Skip to content
Buttery SoftnessSustainably SourcedMade in Ontario, Canada

Insulin. Where business and social need meet.

Breaking News March, 2024 - Insulin Shortage

If you are currently using 10 mL vials of Humalog® and Insulin Lispro, you might want to check your supply of insulin and plan to restock sooner rather than later. 

On Monday, March 25, 2024, Eli Lilly announced that two of its products will be in short supply in early to mid April, 2024. They state the following in their latest press release:

“The 10 mL vials of Humalog® and Insulin Lispro Injection are or will be temporarily out of stock at wholesalers and some pharmacies through the beginning of April. We are continuing to manufacture 10 mL vials of these products and will ship them as soon as we can. In the meantime, all other Lilly insulin products – including Humalog and Insulin Lispro Injection in prefilled pens (KwikPen®) – are currently available in the U.S. We are in ongoing contact with the FDA.” (2)

They also state:

“We recognize that any supply challenge may cause a disruption in people’s treatment regimens, and we are moving with urgency to address it. Anyone experiencing difficulty in getting their prescription filled should contact their healthcare provider to discuss switching to the same insulin in a prefilled pen or other insulin treatment options. Additionally, patients may check other pharmacies in their insurance network for available supply. Patients who need insulin immediately and cannot access their healthcare provider for an alternative treatment option should seek emergency care”.

Tarsis Lopez, a spokesman for Lilly, recently told CNN that the “dynamic nature of insulin supply and demand, coupled with a brief delay in manufacturing, led to the temporary supply constraint.” (3)

Personally, I find it interesting that only a couple of weeks ago, Eli Lilly announced that it was capping the cost of insulin in the US to $35, with pressure from the President of the United States, Joe Biden and patient advocates. A much sought resolution from those who depend on insulin to live in the US, I’m sure. The cost of insulin was truly unaffordable in the US, and some report that 1 in 4 Americans were forced to ration their insulin.


Eli Lilly however, at the time, stated 

Given that the “affordability situation” is different in Canada, there will be no changes to its products north of the border”. (1)  They assured Global news at the time that “the U.S. price cuts will not impact Canadian supply, and there are “no risks of a shortage.” (1).  It is true, despite the U.S. news reporting a shortage, there is no shortage reported in the Canadian news.  The site,, does not report any shortage in Canada of Humalog® and Insulin Lispro, so it appears that they were correct in their previous statement as of today.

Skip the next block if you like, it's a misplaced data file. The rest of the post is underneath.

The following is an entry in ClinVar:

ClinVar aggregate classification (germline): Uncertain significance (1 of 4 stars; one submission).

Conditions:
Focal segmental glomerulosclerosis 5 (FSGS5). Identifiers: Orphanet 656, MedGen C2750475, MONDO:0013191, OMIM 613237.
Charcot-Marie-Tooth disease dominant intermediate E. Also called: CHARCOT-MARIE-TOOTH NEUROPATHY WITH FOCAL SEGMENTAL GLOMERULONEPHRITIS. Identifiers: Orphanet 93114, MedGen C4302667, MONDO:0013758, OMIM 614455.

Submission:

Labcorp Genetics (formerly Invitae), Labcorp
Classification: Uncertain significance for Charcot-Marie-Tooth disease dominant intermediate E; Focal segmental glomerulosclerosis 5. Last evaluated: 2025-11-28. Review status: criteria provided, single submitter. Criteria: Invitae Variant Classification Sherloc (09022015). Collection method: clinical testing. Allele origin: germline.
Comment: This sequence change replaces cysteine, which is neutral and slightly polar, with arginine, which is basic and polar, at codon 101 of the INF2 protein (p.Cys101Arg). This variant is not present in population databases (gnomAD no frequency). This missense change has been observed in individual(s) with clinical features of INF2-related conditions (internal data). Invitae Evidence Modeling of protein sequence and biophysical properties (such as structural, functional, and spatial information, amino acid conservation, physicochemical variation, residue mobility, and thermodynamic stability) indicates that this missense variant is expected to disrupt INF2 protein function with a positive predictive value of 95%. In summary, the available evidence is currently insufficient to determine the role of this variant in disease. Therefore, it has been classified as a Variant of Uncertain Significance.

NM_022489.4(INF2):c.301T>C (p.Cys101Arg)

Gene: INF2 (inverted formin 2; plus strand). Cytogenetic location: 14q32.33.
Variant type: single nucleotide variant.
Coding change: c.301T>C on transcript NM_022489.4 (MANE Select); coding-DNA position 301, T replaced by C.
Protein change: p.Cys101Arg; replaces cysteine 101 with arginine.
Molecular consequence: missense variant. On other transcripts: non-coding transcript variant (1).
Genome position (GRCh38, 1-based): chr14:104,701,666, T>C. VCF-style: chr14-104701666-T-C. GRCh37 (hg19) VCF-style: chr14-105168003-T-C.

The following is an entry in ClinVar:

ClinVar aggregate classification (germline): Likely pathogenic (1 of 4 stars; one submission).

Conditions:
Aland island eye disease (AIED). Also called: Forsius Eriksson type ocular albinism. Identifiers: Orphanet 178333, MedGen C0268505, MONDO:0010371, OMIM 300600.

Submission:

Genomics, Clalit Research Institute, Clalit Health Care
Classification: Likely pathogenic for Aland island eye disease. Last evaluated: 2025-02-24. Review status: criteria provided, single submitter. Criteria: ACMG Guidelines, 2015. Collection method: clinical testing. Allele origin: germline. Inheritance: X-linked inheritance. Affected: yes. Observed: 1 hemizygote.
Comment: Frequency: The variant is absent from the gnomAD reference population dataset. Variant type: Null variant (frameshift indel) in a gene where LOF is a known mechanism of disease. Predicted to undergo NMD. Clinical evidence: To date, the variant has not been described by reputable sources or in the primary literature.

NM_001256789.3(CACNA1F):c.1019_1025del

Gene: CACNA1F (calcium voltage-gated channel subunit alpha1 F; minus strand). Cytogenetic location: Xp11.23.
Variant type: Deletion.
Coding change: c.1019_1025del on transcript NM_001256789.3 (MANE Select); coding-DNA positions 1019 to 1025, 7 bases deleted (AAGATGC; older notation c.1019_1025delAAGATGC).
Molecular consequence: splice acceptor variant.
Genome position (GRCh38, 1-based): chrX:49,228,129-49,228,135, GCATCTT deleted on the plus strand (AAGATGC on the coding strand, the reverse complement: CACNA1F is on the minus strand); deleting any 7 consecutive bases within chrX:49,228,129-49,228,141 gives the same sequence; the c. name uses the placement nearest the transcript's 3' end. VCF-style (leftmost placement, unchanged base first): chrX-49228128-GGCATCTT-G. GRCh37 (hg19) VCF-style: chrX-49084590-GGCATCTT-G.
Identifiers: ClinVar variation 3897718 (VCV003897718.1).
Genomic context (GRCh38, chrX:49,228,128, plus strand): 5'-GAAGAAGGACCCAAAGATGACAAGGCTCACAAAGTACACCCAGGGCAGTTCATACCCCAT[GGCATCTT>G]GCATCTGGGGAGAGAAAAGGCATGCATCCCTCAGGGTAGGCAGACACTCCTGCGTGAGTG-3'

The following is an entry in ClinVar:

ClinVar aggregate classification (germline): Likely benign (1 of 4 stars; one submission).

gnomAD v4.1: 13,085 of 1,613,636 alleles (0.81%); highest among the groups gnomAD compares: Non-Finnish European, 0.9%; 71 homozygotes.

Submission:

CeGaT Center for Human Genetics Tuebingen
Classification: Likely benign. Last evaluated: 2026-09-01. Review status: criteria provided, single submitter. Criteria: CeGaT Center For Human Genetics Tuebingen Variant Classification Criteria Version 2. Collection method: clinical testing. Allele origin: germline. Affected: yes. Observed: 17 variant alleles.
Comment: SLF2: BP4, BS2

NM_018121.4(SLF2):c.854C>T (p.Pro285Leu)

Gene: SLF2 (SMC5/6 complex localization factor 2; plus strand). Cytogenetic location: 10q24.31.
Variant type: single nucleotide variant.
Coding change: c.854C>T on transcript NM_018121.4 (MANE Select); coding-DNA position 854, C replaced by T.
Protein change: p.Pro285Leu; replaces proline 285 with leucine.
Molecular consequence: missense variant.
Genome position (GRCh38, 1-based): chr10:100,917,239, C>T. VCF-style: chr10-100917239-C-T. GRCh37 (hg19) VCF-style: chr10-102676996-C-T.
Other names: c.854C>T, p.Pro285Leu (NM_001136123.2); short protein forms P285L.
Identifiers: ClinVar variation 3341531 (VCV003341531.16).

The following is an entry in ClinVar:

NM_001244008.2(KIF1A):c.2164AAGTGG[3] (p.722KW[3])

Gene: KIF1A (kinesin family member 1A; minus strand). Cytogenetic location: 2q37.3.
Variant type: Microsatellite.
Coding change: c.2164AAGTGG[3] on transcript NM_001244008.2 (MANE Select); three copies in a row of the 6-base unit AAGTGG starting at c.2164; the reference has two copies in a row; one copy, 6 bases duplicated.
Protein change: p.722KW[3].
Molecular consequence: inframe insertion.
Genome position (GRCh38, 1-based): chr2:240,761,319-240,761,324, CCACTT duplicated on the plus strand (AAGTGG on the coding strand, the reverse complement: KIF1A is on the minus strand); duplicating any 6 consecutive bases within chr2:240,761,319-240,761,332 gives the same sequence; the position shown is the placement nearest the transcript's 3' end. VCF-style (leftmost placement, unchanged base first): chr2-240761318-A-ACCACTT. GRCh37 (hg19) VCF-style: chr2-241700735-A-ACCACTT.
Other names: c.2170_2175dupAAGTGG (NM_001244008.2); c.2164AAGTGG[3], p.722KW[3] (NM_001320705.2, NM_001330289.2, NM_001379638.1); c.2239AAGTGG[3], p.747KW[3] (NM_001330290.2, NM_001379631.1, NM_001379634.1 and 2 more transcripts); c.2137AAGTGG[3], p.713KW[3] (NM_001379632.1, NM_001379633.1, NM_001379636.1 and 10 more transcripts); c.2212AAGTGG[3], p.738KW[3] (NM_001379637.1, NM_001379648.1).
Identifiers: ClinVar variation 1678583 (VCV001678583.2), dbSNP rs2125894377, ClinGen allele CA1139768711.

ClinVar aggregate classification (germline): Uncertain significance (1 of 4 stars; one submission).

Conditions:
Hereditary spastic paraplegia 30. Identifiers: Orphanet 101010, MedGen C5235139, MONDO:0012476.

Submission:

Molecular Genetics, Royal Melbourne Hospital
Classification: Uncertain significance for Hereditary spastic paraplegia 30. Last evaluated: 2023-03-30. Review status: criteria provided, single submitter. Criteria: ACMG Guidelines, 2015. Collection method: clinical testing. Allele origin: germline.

Another concerning statistic is that according to this article from (4)

Humalog brought in $1.7 billion from Eli Lilly in 2023 (5). They state that this is down almost 20% from the year before. They also state “In contrast, the company’s newer drugs for type 2 diabetes and weight loss, Mounjaro and Zepbound, brought in more than $5 billion and are growing so quickly that the company is struggling to keep up with demand”.(4)

Would the pharmaceutical business be designated as Social Businesses?

This article from HEC Paris (6), states that “Broadly speaking, “social business” is a form of business striking a balance between social objectives and financial goals, situated somewhere between profit-maximizing business and the non-profit sector”.

More specifically, a Social Business is one that is for-profit, but doesn’t give bonuses or dividends to its owners or shareholders. At the face of it, this sounds like a good plan and seems to allow us to have our cake and eat it too.  Is this a good balance between a more social system and a pure free-market system? I am in no way an economist, but the recent manipulations of the US government have coincided with a shortage of the very product that they’re trying to get out to more people. Coincidence? I don’t know.

The bottom line dictates where companies put their resources, and you can’t make something from nothing. Maybe forcing a slash in prices was not the right thing to do? What are your thoughts?








There are no comments for this article. Be the first one to leave a message!

Leave a comment

Please note: comments must be approved before they are published
Go to top Top